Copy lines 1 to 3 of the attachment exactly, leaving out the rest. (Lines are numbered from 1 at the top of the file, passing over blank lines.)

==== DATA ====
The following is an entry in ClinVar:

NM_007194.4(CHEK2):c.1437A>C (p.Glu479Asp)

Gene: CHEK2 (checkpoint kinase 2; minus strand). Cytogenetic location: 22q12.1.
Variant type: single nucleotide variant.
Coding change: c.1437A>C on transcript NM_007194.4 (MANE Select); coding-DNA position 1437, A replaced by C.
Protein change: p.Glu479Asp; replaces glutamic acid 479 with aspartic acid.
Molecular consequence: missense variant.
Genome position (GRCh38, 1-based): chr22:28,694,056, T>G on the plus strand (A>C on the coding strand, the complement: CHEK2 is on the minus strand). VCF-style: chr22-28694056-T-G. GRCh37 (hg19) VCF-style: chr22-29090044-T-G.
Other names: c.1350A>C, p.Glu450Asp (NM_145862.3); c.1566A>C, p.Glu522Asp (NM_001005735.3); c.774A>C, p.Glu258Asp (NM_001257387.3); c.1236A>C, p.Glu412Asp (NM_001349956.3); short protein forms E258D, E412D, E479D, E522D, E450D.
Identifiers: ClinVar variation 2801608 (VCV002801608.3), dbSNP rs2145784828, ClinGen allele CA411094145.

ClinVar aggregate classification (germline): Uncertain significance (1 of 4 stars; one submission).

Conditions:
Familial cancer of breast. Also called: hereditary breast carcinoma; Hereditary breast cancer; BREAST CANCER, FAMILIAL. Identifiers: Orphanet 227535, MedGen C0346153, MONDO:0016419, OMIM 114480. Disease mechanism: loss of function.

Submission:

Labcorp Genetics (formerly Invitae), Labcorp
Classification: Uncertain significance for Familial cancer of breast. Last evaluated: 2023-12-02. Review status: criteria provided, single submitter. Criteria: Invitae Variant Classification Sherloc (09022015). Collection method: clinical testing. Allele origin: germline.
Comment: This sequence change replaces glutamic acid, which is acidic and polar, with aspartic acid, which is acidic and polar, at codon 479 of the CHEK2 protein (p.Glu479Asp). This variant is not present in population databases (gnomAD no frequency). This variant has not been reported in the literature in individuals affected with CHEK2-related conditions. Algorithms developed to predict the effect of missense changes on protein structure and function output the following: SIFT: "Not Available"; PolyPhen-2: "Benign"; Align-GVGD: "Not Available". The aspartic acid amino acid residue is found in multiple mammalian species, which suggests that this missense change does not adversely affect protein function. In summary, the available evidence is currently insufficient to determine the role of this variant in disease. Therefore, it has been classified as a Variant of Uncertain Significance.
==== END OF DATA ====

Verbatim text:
The following is an entry in ClinVar:

NM_007194.4(CHEK2):c.1437A>C (p.Glu479Asp)

Gene: CHEK2 (checkpoint kinase 2; minus strand). Cytogenetic location: 22q12.1.